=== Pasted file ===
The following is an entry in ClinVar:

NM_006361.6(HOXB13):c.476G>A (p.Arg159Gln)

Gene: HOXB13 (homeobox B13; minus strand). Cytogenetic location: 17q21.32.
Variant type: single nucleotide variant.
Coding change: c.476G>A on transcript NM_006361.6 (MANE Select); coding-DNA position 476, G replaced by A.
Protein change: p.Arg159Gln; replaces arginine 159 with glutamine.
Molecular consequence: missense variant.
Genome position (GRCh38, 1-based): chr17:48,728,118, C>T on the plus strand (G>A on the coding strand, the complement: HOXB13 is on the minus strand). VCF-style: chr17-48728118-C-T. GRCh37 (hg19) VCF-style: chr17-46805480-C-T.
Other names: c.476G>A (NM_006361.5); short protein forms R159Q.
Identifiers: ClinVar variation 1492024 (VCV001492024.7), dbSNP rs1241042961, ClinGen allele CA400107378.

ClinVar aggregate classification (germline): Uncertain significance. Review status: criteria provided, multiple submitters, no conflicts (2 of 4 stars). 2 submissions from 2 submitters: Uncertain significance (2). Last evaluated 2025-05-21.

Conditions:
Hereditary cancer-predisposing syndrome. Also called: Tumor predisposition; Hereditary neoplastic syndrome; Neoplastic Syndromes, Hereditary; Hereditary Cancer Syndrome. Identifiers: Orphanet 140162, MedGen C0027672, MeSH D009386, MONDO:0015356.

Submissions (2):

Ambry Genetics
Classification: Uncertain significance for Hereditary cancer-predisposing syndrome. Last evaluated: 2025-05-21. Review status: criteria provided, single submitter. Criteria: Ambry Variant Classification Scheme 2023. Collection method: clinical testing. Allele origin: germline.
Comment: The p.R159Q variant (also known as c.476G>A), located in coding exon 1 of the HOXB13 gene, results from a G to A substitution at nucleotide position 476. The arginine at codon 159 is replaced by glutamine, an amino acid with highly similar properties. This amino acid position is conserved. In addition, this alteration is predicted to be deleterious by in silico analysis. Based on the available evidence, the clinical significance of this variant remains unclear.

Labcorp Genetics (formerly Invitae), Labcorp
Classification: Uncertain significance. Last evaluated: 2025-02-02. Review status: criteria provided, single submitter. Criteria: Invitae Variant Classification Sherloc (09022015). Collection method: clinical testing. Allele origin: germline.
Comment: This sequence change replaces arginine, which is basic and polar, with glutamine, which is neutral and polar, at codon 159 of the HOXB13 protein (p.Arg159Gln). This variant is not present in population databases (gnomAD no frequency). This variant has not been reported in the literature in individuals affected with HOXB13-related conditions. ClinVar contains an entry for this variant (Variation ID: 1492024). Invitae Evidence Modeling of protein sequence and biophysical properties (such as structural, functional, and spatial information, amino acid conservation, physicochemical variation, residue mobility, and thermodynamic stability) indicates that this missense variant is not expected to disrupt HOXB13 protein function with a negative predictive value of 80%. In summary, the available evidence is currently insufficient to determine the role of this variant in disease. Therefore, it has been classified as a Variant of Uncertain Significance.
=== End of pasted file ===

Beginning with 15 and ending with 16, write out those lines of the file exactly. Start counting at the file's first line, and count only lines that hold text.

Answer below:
Ambry Genetics
Classification: Uncertain significance for Hereditary cancer-predisposing syndrome. Last evaluated: 2025-05-21. Review status: criteria provided, single submitter. Criteria: Ambry Variant Classification Scheme 2023. Collection method: clinical testing. Allele origin: germline.